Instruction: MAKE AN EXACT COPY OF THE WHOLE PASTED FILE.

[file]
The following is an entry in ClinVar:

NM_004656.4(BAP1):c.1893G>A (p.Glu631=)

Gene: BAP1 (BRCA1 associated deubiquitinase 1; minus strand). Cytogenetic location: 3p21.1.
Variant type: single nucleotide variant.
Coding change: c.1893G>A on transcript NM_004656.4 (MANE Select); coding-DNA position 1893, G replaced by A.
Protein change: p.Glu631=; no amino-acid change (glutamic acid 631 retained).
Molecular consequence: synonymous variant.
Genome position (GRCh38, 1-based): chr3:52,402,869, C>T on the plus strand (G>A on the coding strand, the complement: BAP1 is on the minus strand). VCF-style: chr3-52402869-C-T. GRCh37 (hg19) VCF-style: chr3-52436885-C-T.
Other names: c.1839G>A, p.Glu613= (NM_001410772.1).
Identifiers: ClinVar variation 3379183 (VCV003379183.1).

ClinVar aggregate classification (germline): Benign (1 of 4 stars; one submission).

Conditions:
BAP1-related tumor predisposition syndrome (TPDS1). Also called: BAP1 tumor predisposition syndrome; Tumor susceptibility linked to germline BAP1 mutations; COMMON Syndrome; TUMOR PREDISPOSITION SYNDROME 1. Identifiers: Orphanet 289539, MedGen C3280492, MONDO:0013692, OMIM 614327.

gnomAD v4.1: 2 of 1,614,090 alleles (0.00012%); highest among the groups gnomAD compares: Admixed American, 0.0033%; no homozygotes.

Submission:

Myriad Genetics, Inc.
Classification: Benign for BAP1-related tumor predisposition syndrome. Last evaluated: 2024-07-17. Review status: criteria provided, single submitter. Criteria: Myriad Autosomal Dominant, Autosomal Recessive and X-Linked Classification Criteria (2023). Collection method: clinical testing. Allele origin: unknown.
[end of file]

The following is an entry in ClinVar:

NM_004656.4(BAP1):c.1893G>A (p.Glu631=)

Gene: BAP1 (BRCA1 associated deubiquitinase 1; minus strand). Cytogenetic location: 3p21.1.
Variant type: single nucleotide variant.
Coding change: c.1893G>A on transcript NM_004656.4 (MANE Select); coding-DNA position 1893, G replaced by A.
Protein change: p.Glu631=; no amino-acid change (glutamic acid 631 retained).
Molecular consequence: synonymous variant.
Genome position (GRCh38, 1-based): chr3:52,402,869, C>T on the plus strand (G>A on the coding strand, the complement: BAP1 is on the minus strand). VCF-style: chr3-52402869-C-T. GRCh37 (hg19) VCF-style: chr3-52436885-C-T.
Other names: c.1839G>A, p.Glu613= (NM_001410772.1).
Identifiers: ClinVar variation 3379183 (VCV003379183.1).

ClinVar aggregate classification (germline): Benign (1 of 4 stars; one submission).

Conditions:
BAP1-related tumor predisposition syndrome (TPDS1). Also called: BAP1 tumor predisposition syndrome; Tumor susceptibility linked to germline BAP1 mutations; COMMON Syndrome; TUMOR PREDISPOSITION SYNDROME 1. Identifiers: Orphanet 289539, MedGen C3280492, MONDO:0013692, OMIM 614327.

gnomAD v4.1: 2 of 1,614,090 alleles (0.00012%); highest among the groups gnomAD compares: Admixed American, 0.0033%; no homozygotes.

Submission:

Myriad Genetics, Inc.
Classification: Benign for BAP1-related tumor predisposition syndrome. Last evaluated: 2024-07-17. Review status: criteria provided, single submitter. Criteria: Myriad Autosomal Dominant, Autosomal Recessive and X-Linked Classification Criteria (2023). Collection method: clinical testing. Allele origin: unknown.